Doug Campbell has over twenty years’ experience in government relations, public affairs, and strategic counseling. He came to Washington in 1981 after four years of legal practice with Douglass, Davey & Cooper, Tallahassee, Florida, to serve under Senator Orrin Hatch (R-Utah) as counsel to the Senate Labor and Human Resources Committee, where he focused on education and health issues. He was promoted to Majority Health Staff Director of the Committee and subsequently became Special Assistant to the Commissioner of the Food and Drug Administration.
In 1987, he joined the Washington government relations operation of Fleishman-Hillard and added public relations and public affairs skills and experience to his legal and legislative background. Concentrated initially such healthcare clients as Syntex, the American Ambulance Association and Sandoz, Doug’s practice eventually diversified into technology and corporate issues. He has represented Novell, America Online, and Sony Electronics, among others, and he staffed the public affairs component of the Interactive Services Association’s Project Open , focused on preventing regulation of content on the Internet. On behalf of America Online, he was heavily involved in the negotiations that led to the landmark Digital Millennium Copyright Act. He also helped shape and manage the November 1997 Internet/Online Summit: Focus on Children , the first broad-based outreach partnership among the Internet industry, advocacy groups, and consumers.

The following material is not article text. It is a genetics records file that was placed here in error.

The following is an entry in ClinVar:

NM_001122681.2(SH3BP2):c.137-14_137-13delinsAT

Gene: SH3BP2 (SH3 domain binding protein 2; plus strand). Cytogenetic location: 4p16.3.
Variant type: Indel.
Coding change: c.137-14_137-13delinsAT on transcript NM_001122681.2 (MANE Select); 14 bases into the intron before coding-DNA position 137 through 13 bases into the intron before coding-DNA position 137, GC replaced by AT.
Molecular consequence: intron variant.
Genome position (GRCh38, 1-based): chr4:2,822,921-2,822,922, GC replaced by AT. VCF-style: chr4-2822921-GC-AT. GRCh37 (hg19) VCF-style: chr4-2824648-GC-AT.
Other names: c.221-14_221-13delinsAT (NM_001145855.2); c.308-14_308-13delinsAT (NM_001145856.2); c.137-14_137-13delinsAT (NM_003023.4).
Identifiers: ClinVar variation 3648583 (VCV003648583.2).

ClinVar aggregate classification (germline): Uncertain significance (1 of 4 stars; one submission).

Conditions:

He subsequently founded his own government relations consulting firm, where clients included AOL Time Warner, and the Internet Alliance, with emphasis on electronic privacy, data security and “spam” legislation. He coordinated IA’s Federal Policy Council and was point person for the Alliance’s negotiations with the Federal Trade Commission over the regulations for the Children’s Online Privacy Protection Act. In 2002 he joined FH|GPC, and worked with such organizations as AOL Time Warner, the Auto-ID Center at MIT, and Ernst & Young on strategic counseling, crisis planning, advisory committee creation, and legislative affairs, before returning to Fleishman-Hillard in 2003.